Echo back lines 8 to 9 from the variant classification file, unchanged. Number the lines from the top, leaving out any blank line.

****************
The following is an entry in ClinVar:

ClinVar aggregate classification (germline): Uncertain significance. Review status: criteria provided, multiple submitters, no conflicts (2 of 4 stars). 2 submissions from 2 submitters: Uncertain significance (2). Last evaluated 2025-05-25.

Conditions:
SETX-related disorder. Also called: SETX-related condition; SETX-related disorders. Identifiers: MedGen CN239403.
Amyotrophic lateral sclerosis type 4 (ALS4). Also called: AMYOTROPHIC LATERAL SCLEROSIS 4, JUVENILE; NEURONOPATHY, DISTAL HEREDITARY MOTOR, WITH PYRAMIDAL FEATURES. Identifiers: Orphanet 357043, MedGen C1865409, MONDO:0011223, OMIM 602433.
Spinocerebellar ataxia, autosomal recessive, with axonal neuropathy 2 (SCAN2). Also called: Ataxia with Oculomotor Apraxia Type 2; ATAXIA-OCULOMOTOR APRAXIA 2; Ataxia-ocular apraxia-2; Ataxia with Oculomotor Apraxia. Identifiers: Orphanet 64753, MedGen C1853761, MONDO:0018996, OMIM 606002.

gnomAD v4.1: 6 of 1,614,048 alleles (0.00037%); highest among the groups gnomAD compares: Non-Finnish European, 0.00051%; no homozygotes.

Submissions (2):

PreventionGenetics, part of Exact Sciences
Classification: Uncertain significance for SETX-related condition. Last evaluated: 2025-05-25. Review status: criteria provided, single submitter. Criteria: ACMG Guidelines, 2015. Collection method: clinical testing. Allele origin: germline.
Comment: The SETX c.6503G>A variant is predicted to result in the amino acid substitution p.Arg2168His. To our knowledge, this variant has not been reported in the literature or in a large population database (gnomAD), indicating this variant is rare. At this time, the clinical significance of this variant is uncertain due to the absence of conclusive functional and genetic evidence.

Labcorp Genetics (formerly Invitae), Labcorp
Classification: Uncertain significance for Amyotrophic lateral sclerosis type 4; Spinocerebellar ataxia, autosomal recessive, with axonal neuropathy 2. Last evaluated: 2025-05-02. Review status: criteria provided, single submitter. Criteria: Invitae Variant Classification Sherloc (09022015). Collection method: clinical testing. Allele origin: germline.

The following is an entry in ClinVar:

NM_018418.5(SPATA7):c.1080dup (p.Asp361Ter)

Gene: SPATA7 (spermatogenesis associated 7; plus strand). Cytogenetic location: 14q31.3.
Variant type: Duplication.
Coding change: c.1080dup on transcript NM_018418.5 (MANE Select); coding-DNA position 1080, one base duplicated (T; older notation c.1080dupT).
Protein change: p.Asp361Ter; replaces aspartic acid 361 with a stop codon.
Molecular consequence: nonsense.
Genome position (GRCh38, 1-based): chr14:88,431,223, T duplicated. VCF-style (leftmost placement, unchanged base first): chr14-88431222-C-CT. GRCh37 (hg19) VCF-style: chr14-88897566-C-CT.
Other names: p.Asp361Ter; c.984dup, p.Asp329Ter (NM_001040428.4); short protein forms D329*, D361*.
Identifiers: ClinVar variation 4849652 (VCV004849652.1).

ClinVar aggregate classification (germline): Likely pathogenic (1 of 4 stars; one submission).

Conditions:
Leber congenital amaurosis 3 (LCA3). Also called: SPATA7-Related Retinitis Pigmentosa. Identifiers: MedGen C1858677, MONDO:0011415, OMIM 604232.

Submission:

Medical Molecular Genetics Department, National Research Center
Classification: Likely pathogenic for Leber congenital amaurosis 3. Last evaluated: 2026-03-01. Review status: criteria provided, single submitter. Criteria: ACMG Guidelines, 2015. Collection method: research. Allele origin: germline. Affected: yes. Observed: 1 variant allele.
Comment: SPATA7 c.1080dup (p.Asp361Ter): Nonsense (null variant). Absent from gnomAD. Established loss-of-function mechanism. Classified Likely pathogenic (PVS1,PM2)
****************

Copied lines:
Submissions (2):

PreventionGenetics, part of Exact Sciences